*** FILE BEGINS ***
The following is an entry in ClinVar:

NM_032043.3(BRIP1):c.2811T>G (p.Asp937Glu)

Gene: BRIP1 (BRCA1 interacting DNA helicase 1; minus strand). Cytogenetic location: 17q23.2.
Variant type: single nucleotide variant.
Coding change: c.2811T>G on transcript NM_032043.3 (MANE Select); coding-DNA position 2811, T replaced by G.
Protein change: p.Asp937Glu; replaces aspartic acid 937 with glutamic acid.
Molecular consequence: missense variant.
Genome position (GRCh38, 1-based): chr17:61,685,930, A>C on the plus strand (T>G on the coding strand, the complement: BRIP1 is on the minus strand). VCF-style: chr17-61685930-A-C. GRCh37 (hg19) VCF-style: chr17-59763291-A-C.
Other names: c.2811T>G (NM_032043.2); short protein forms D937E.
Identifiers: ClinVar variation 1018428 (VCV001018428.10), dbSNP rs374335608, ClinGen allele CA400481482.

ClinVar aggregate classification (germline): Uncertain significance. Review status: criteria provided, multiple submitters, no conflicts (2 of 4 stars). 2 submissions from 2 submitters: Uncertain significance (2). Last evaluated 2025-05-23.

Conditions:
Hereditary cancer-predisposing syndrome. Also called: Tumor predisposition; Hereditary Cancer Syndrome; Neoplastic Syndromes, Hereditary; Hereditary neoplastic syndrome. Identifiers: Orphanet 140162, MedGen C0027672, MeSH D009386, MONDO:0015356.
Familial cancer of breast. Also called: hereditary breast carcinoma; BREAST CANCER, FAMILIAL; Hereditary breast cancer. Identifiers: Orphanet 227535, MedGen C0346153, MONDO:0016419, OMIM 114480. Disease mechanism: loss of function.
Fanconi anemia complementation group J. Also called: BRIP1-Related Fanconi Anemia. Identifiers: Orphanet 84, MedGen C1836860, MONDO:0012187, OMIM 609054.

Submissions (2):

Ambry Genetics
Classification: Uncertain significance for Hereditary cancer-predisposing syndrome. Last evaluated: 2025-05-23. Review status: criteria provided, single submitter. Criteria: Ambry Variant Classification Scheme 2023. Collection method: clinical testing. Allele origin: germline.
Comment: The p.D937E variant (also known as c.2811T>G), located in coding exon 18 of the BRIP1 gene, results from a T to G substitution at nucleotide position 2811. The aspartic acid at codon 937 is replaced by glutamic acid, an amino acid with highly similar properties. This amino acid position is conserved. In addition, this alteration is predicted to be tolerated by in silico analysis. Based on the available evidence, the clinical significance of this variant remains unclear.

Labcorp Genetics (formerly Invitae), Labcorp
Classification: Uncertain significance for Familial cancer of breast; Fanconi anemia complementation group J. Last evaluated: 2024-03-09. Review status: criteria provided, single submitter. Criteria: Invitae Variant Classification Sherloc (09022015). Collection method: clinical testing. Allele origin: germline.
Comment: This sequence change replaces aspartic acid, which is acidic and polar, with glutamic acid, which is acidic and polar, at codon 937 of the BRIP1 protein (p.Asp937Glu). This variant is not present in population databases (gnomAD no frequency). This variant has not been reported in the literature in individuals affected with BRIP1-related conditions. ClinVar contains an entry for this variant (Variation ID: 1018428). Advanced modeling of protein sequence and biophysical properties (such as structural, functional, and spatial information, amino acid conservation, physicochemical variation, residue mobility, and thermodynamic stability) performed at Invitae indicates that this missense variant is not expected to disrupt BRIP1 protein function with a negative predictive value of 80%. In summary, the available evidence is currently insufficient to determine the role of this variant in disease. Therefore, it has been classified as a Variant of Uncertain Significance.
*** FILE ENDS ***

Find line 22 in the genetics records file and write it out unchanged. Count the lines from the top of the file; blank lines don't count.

Comment: This sequence change replaces aspartic acid, which is acidic and polar, with glutamic acid, which is acidic and polar, at codon 937 of the BRIP1 protein (p.Asp937Glu). This variant is not present in population databases (gnomAD no frequency). This variant has not been reported in the literature in individuals affected with BRIP1-related conditions. ClinVar contains an entry for this variant (Variation ID: 1018428). Advanced modeling of protein sequence and biophysical properties (such as structural, functional, and spatial information, amino acid conservation, physicochemical variation, residue mobility, and thermodynamic stability) performed at Invitae indicates that this missense variant is not expected to disrupt BRIP1 protein function with a negative predictive value of 80%. In summary, the available evidence is currently insufficient to determine the role of this variant in disease. Therefore, it has been classified as a Variant of Uncertain Significance.